The situation in New Orleans is more complicated.
From an official source: New Orleans already had a big homeless population. A lot of the already homeless refused to leave without their shopping carts. So they won't go near the evac centers, even though we have heard reports that the helocopters will now allow people to bring their shopping carts with them.
And, to top it all off, as if to confirm my earlier post about government, the State and Federal governments are still at each other's throats. This crisis is going to require some leadership if things are gonna get better.
The government's lack of good intelligence (i.e., they claim not to have known the levees would break or the result of the floods) is nothing new. Recent reports about the government's lack of action during the 1940's, when they had intelligence on the concentration camps, led the report to conclude that the problem was a combination of an inability to appreciate and interpret the information mixed with prejudice (in that case anti-Semitism). The government took no action. One sees the same pattern repeatedly. National governments increasingly blame tragedies on a lack of intelligence or knowledge: the AIDS crisis, 9-11, the lack of WMD, Space shuttle disasters, and more.
How does the Interdictor blog understand the lack of power?
And another thing to think about when we start pointing fingers is this. The government is never equipped to handle a crisis like this. There's too much bureaucracy -- initiative-stifling bureaucracy which prevents swift, effective action. I would like to hear from government employees on this. The nature of that bureaucracy is such that you have very specific guidelines to follow for even the most minute tasks. You need approval for just about everything, and the person you need approval from usually needs approval to give you the approval.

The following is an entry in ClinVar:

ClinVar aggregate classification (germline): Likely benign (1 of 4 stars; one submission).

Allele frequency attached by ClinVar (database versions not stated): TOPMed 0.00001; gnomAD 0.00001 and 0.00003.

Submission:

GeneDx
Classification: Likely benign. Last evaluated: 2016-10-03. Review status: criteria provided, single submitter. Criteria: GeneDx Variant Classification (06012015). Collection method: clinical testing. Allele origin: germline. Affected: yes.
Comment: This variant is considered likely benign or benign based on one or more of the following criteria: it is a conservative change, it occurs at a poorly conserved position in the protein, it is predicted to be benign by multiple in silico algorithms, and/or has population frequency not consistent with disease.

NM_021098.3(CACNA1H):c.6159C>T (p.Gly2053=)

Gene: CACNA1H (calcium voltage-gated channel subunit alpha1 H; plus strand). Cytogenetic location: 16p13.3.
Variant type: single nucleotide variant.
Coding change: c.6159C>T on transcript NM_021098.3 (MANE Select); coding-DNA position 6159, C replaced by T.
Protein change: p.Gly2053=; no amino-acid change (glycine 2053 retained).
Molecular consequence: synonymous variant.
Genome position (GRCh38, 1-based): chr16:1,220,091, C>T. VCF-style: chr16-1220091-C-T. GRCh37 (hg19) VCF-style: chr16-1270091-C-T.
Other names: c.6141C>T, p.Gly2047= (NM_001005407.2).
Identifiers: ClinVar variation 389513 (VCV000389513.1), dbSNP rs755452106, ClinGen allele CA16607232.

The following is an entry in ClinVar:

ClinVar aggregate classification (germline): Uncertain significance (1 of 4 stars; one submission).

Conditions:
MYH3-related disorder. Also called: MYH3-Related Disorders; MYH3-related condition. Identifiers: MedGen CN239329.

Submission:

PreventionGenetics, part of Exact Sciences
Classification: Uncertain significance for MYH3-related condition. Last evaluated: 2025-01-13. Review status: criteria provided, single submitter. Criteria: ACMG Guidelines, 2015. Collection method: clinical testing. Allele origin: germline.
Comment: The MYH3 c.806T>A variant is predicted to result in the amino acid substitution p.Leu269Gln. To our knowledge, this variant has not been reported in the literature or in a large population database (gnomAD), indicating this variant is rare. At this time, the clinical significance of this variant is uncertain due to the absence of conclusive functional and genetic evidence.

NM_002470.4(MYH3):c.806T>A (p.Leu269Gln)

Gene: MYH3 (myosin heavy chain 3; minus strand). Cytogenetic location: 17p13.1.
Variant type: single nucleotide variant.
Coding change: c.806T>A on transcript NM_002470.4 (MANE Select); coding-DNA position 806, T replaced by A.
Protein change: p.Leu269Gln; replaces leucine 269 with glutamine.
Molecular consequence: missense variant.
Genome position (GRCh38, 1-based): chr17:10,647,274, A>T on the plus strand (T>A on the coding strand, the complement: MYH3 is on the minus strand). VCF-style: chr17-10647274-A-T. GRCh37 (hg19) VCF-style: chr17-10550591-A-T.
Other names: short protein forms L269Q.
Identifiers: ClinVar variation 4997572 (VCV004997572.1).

More than a decade ago, a chapter of my book Artificial Mythologies focused on the television coverage of the Gulf War I. It described how the maps used on the ABC news broadcast during the initial bombings by the US were contradictory especially in terms of the location of the position of the US Embassy. Oddly, all of the coverage in the days following that discussed the news coverage failed to notice the mistake; in fact, the reports singled out the maps used by ABC as the most helpful. The coverage of the broadcasts included reports from both progressive newspapers, like the Village Voice, and the paper of record, The New York Times. With all those careful viewers watching critically, and commenting on the maps, it seemed odd that no one noticed the Embassy jumping back and forth across the Tigris from one map to the other. On a metaphoric level, one might recall that there was a contentious debate about the US position about the planned Iraqis invasion of Kuwait. Apparently, the US was equivocal about the Iraqis' plans to invade. Of course, after the invasion the US embassy's position changed.